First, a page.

Catholic parents ought to have a reasonable expectation that Catholic schools will reflect and support Catholic teaching. Encouraging students to wear gender neutral uniform does not do so and the introduction of gender neutral toilets and changing rooms would appear to be the next logical step. Encouraging boys and girls to change together infringes children’s natural dignity and modesty.
It might be hoped that the Catholic Education Service would step in, but they too are mired in controversy and confusion at the moment when it comes to LGBT issues, having recently produced a document to be used in secondary schools to help them target and combat homophobic bullying – a laudable aim, you would think. The problem was that the document appears to have been copied and pasted verbatim from LGBT lobby groups such as Stonewall, who are opposed to and campaign against faith school’s exemption from the Equalities Act, and much of the material included in the bishops’ document contained ideas which were contrary to Catholic teaching and encouraged children to look for and identity a homophobia which was often not present.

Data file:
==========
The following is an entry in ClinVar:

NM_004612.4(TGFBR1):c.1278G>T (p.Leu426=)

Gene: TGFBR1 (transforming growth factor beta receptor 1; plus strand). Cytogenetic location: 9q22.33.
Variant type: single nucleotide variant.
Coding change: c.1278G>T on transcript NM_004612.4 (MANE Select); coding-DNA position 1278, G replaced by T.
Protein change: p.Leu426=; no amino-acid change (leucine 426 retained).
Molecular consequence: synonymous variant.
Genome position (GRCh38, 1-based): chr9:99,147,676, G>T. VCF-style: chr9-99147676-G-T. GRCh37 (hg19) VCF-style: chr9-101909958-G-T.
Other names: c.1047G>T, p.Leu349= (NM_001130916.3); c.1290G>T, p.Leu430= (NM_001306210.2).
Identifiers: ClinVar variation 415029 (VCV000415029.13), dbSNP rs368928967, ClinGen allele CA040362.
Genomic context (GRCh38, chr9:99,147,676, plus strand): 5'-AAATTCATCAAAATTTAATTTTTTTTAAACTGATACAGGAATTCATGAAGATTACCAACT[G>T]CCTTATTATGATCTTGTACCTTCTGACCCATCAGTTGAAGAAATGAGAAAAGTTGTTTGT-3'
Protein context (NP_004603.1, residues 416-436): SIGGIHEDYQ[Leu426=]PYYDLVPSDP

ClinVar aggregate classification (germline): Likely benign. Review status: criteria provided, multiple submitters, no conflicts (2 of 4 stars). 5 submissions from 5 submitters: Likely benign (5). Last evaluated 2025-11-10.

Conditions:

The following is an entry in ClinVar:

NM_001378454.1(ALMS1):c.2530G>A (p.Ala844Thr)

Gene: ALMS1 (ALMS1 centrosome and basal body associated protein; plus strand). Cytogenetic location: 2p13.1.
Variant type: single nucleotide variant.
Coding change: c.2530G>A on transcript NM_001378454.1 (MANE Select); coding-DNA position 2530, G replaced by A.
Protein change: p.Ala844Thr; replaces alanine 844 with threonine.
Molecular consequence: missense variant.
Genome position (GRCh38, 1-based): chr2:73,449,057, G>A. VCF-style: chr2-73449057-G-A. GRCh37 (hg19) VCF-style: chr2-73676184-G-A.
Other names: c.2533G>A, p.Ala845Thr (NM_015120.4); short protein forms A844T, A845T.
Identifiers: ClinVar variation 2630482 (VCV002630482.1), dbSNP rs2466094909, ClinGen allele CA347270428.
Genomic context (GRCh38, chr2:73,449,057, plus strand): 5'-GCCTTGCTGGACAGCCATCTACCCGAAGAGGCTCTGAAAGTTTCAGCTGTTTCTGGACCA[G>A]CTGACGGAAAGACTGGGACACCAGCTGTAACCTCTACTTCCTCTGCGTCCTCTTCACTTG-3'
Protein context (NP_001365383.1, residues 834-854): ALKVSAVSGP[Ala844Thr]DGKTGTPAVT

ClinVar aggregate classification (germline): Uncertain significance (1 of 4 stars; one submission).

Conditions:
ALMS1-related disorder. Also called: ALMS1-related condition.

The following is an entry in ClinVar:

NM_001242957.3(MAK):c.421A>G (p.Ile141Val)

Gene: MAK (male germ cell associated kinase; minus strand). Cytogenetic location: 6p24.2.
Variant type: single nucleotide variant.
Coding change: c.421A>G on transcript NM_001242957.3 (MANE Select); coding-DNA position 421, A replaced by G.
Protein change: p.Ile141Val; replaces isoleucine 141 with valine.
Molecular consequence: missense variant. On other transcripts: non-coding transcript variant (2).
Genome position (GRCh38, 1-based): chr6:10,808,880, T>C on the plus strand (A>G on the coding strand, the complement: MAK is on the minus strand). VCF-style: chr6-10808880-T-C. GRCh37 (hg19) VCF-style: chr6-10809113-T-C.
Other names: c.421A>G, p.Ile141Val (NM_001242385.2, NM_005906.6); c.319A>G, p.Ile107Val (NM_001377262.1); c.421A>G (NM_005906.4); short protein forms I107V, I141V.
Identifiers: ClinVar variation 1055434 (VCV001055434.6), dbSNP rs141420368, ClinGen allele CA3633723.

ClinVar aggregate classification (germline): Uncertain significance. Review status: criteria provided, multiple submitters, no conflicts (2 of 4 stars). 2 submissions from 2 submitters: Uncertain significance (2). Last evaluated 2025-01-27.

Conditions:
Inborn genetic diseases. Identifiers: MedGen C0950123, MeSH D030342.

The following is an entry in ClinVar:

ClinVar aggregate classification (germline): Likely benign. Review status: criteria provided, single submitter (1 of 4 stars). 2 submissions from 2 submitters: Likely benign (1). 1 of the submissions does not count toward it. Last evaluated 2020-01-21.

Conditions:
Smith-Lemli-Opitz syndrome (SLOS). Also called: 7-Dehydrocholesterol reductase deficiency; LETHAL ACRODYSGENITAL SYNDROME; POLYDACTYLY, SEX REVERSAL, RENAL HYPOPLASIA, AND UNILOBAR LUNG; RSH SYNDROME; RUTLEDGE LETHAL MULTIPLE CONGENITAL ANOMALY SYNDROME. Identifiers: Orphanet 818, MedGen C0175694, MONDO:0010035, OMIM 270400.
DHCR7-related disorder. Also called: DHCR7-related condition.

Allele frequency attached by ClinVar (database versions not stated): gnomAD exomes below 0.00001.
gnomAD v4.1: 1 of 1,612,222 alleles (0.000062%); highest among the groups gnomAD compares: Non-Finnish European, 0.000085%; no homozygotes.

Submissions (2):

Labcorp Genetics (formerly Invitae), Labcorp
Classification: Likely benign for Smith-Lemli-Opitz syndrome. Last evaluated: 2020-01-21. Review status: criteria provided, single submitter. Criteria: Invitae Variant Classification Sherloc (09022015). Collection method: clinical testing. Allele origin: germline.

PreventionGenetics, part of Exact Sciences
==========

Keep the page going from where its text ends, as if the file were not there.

One example cited was a piece of playground banter; ‘those trainers are so gay’, which was highlighted as unacceptably homophobic. One child bullying another on not being able to afford the latest cool trainers ought to have been the issue here, not the language used, and an accusation of homophobia could be unfairly permanently recorded on a child’s record as well as then fed into official statistics on homophobic bullying in Catholic schools, which would then give further fuel to groups such as Stonewall who claim that Catholic teaching is ‘harmful’.